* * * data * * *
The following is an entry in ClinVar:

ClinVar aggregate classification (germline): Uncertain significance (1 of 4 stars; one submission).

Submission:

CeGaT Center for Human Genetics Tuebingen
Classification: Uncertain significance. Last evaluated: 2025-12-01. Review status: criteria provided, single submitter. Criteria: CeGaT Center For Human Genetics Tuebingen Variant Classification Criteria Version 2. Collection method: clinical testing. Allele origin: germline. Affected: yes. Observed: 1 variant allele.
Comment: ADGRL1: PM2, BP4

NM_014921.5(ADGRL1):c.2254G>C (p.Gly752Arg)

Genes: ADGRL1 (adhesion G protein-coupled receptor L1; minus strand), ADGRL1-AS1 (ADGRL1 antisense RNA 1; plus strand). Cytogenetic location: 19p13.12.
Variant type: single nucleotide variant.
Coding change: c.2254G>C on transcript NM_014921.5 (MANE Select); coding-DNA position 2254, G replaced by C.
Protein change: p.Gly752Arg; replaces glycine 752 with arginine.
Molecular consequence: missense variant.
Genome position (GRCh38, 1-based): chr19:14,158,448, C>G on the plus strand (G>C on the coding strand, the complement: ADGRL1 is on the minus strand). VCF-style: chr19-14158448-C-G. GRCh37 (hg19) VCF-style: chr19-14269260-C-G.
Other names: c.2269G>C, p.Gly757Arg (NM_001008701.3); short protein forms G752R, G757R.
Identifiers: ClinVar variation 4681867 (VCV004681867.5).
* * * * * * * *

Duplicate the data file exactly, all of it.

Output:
The following is an entry in ClinVar:

ClinVar aggregate classification (germline): Uncertain significance (1 of 4 stars; one submission).

Submission:

CeGaT Center for Human Genetics Tuebingen
Classification: Uncertain significance. Last evaluated: 2025-12-01. Review status: criteria provided, single submitter. Criteria: CeGaT Center For Human Genetics Tuebingen Variant Classification Criteria Version 2. Collection method: clinical testing. Allele origin: germline. Affected: yes. Observed: 1 variant allele.
Comment: ADGRL1: PM2, BP4

NM_014921.5(ADGRL1):c.2254G>C (p.Gly752Arg)

Genes: ADGRL1 (adhesion G protein-coupled receptor L1; minus strand), ADGRL1-AS1 (ADGRL1 antisense RNA 1; plus strand). Cytogenetic location: 19p13.12.
Variant type: single nucleotide variant.
Coding change: c.2254G>C on transcript NM_014921.5 (MANE Select); coding-DNA position 2254, G replaced by C.
Protein change: p.Gly752Arg; replaces glycine 752 with arginine.
Molecular consequence: missense variant.
Genome position (GRCh38, 1-based): chr19:14,158,448, C>G on the plus strand (G>C on the coding strand, the complement: ADGRL1 is on the minus strand). VCF-style: chr19-14158448-C-G. GRCh37 (hg19) VCF-style: chr19-14269260-C-G.
Other names: c.2269G>C, p.Gly757Arg (NM_001008701.3); short protein forms G752R, G757R.
Identifiers: ClinVar variation 4681867 (VCV004681867.5).